Development of a mesh creation tool
It’s been a while since I started working on my project here in the IT4Innovations National Supercomputing Center (IT4I), so I figured this would be a good time to give you an update on what I’ve been doing.
My project is BEM for Wi-Fi, and is basically about the development of a workflow for parallel modelling of the Wi-Fi signal propagation in buildings. This means that my job is to create tools to ease the use of the software people at IT4I have developed for the simulation of Wi-Fi propagation. This software is named BEM4I and is capable of applying the Boundary Element Method (BEM) to solve engineering problems modeled by Laplace, Helmholtz, or Lamé equations, as it is the case for Wi-Fi propagation.
My mentors thought it would be beneficial to be able to create 3D triangular meshes of buildings by just specifying the 2D coordinates of its corners, the height of the walls and the size of the triangles, so that the time required to create meshes of buildings for BEM4I would be shortened considerably. This is the tool I have been working on since I started some weeks ago.
The part of the program that takes the 2D points, along with the height of the walls and the size of the triangles, and creates a 3D mesh took me only a handful of days to develop, but some of its functionalities presented a challenge, like creating the floor and ceiling sub-meshes and merging them with the sub-meshes that represent the walls of the building without repeating any points, whilst keeping the program efficient. In the end I was able to implement the creation of each wall and the ceiling in parallel by using OpenMP, and by cleverly organizing the points of the walls’ sub-meshes I avoided the need for making linear searches over the whole set of points in order to find duplicates.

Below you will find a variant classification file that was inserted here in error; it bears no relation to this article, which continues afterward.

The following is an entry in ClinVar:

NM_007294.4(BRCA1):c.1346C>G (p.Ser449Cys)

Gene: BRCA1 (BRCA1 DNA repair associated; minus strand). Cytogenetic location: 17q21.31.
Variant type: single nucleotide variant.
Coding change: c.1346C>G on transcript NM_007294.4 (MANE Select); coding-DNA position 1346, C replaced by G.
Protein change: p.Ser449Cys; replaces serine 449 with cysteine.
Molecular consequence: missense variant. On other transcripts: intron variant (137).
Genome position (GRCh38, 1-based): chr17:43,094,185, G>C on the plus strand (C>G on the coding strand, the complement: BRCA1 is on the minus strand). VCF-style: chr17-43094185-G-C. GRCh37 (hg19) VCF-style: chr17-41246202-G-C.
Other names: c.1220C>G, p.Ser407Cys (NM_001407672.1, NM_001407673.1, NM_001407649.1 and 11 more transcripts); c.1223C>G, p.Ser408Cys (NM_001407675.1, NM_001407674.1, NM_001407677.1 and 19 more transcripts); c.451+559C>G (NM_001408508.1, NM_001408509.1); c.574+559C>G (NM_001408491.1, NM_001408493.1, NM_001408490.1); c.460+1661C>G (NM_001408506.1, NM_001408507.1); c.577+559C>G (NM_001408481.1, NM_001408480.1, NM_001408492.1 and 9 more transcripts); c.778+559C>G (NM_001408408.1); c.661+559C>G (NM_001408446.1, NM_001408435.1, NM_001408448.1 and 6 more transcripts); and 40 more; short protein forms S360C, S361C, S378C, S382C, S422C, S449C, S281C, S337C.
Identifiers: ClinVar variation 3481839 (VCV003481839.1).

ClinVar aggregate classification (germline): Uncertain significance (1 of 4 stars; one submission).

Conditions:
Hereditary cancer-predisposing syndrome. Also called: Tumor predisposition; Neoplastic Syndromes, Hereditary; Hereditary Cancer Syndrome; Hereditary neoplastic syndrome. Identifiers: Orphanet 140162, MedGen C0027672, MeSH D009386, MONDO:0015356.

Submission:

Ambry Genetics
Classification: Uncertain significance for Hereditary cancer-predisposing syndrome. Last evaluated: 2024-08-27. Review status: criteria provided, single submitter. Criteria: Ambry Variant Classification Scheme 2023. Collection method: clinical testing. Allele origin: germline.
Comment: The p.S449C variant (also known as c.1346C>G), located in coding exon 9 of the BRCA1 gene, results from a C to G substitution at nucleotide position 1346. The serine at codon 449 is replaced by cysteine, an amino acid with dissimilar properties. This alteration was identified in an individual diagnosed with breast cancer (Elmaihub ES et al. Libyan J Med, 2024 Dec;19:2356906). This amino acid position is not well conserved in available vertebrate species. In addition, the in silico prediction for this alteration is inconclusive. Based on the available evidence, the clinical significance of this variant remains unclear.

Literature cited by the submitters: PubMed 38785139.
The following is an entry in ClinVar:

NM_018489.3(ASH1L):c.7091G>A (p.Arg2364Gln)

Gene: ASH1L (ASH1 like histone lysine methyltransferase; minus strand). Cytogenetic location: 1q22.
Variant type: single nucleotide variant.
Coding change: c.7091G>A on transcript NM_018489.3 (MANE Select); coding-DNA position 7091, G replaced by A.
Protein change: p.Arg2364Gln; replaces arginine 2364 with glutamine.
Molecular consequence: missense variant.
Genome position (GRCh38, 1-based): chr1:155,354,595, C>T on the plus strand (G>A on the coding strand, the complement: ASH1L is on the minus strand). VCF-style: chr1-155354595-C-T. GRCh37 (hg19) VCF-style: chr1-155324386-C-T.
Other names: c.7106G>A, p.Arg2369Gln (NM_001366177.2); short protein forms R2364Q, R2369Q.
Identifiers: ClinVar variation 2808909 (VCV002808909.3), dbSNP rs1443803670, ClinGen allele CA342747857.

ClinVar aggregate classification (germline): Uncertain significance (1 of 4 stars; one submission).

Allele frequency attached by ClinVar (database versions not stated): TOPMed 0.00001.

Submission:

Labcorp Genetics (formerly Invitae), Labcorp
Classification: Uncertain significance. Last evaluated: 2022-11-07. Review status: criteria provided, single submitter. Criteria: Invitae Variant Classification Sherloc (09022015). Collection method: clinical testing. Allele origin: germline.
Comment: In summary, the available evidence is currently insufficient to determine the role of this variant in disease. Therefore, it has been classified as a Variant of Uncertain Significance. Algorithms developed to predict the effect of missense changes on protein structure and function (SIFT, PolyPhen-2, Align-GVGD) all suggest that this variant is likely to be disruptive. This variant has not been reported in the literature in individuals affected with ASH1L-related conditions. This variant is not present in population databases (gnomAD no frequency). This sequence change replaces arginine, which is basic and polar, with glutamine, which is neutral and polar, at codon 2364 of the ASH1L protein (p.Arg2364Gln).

Having a command-line utility that takes a file containing a set of coordinates, a wall height and a triangle size which outputs 3D meshes in a specific BEM4I-compatible format is better than nothing, but we wanted something even easier to use that would avoid the need of writing these files by hand. Also, the ability to output .vtu files which can be read by Paraview doesn’t hurt either. The decision taken was the development of a Graphical User Interface which lets you easily create and work with 2D buildings plans and makes use of the previously described library in order to export 3D meshes which can be used for visualisation and simulation purposes.
So here you have a demo of the almost finished prototype of the GUI application with a sample 2D plan loaded:
And here you have the generated 3D mesh by the program for the same sample, rendered in Paraview: